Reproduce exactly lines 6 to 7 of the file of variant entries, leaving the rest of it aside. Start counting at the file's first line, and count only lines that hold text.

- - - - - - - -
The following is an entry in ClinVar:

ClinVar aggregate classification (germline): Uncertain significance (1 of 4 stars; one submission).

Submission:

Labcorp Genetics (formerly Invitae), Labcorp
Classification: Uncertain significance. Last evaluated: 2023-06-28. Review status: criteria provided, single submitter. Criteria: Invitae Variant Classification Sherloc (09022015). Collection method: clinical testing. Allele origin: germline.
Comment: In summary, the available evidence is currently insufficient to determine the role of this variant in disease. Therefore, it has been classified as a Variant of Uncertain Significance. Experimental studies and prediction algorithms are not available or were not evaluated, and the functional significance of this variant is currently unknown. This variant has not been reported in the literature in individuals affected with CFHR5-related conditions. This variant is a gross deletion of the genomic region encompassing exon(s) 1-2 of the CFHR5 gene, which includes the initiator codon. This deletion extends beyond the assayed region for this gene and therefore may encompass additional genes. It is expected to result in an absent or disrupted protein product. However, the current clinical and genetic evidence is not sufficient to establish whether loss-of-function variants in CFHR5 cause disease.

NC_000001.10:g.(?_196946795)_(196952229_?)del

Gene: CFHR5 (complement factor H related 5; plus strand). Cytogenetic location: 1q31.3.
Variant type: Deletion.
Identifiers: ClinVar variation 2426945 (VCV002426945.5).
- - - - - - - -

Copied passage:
Comment: In summary, the available evidence is currently insufficient to determine the role of this variant in disease. Therefore, it has been classified as a Variant of Uncertain Significance. Experimental studies and prediction algorithms are not available or were not evaluated, and the functional significance of this variant is currently unknown. This variant has not been reported in the literature in individuals affected with CFHR5-related conditions. This variant is a gross deletion of the genomic region encompassing exon(s) 1-2 of the CFHR5 gene, which includes the initiator codon. This deletion extends beyond the assayed region for this gene and therefore may encompass additional genes. It is expected to result in an absent or disrupted protein product. However, the current clinical and genetic evidence is not sufficient to establish whether loss-of-function variants in CFHR5 cause disease.

NC_000001.10:g.(?_196946795)_(196952229_?)del